Democratic gubernatorial candidate Matt Dunne outlined an eight-point plan to rebuild trust in state government Thursday, asserting that the Vermont’s lax ethical standards have created a toxic political atmosphere.
“Trust is the foundation that allows us to continue building on our legacy of progress, and when that foundation cracks — when people lose trust in their government, when they stop believing government has their interests at heart — progress grinds to a halt,” Dunne said in a press conference at the Statehouse.
“Make no mistake,” Dunne continued, “that foundation here in Vermont is cracking.”
Vermont lags behind many other states in its oversight measures for state government. Unlike other states, Vermont has no ethics commission, few financial disclosure requirements and allows direct corporate contributions to candidates. A 2015 state accountability assessment conducted by the Center for Public Integrity gave Vermont a D- for its lack of checks on power, ranking it 37th in the nation.
Dunne’s proposals would, among others things, require monthly campaign finance disclosures, strengthen Vermont’s public financing system, create an ethics commission and institute a two-year “cooling off period” before former politicians are allowed to enter the world of lobbying.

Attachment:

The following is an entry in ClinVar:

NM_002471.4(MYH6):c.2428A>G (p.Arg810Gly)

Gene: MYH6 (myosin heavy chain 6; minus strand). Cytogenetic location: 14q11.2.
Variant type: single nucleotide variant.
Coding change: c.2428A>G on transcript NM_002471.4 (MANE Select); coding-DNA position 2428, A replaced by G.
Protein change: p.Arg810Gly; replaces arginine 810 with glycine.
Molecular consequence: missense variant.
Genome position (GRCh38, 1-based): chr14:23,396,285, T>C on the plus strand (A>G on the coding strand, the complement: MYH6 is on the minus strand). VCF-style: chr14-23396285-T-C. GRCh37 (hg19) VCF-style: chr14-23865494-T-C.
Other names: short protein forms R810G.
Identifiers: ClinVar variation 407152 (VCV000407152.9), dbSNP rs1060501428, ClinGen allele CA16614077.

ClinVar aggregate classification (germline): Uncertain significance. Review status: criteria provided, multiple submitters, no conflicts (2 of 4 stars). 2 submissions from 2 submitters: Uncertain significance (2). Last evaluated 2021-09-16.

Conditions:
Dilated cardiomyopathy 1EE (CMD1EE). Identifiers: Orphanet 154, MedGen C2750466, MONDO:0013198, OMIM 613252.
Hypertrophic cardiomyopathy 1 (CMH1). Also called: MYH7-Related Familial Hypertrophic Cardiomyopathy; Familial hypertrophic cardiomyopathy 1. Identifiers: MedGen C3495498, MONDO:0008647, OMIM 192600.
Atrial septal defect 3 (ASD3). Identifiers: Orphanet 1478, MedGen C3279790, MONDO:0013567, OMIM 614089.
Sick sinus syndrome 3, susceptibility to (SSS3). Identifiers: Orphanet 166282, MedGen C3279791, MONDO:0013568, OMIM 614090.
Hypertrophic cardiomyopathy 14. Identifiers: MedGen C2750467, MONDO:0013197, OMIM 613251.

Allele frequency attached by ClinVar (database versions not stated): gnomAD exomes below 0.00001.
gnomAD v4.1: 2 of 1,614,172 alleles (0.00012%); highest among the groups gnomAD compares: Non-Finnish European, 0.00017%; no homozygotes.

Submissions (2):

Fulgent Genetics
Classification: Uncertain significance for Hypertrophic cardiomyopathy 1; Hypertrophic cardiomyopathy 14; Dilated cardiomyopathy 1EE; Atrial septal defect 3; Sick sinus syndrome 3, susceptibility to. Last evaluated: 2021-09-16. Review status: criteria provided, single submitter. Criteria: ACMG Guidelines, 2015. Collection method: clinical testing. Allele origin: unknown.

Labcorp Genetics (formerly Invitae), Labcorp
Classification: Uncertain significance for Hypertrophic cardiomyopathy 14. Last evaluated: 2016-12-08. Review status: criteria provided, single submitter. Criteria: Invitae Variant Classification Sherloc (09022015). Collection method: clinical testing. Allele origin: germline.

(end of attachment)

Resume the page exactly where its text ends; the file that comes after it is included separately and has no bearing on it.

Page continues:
“We still have good intentions and noble ideas,” Dunne said. “But we need to do some work on the foundation of our government before we can act on any of them.”
Ethics reform has become a salient campaign issue following the sexual assault charges leveled last year against former Sen. Norman McAllister, a Franklin County Republican, and the more recent alleged misappropriation of $200 million of EB-5 immigrant investor funds for projects in the Northeast Kingdom perpetrated by developers Bill Stenger, the longtime CEO of Jay Peak Resort, and Ariel Quiros, a Miami businessman.
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Gov. Peter Shumlin and U.S. Sen. Patrick Leahy received campaign contributions from Quiros and Stenger, and both wrote letters of support for one of the projects as part of a packet given to investors.
Dunne said better oversight and stronger ethical rules might have prevented both the EB-5 scandal and McAllister’s alleged abuse of a Statehouse intern.
Dunne also suggested a potential conflict of interest involving Republican gubernatorial candidate Phil Scott, whose company, Dubois Construction, received millions of dollars in state contracts while Scott served in the Legislature.
Brittney Wilson, Scott’s campaign manager, said Thursday that the bidding process was transparent because it was overseen by the governor’s office, the Vermont Attorney General and other agency heads.
“He’s done a great job making sure that his company’s process is transparent and follows the required protocols,” Wilson said.
Dunne, who returned more than $16,000 in direct corporate contributions in March, called on the other gubernatorial candidates to follow his lead.
Former Transportation Secretary Sue Minter, another Democrat in the race, announced in a press release shortly after Dunne’s remarks that she would be returning all of her corporate contributions by the end of the week, totalling $11,055.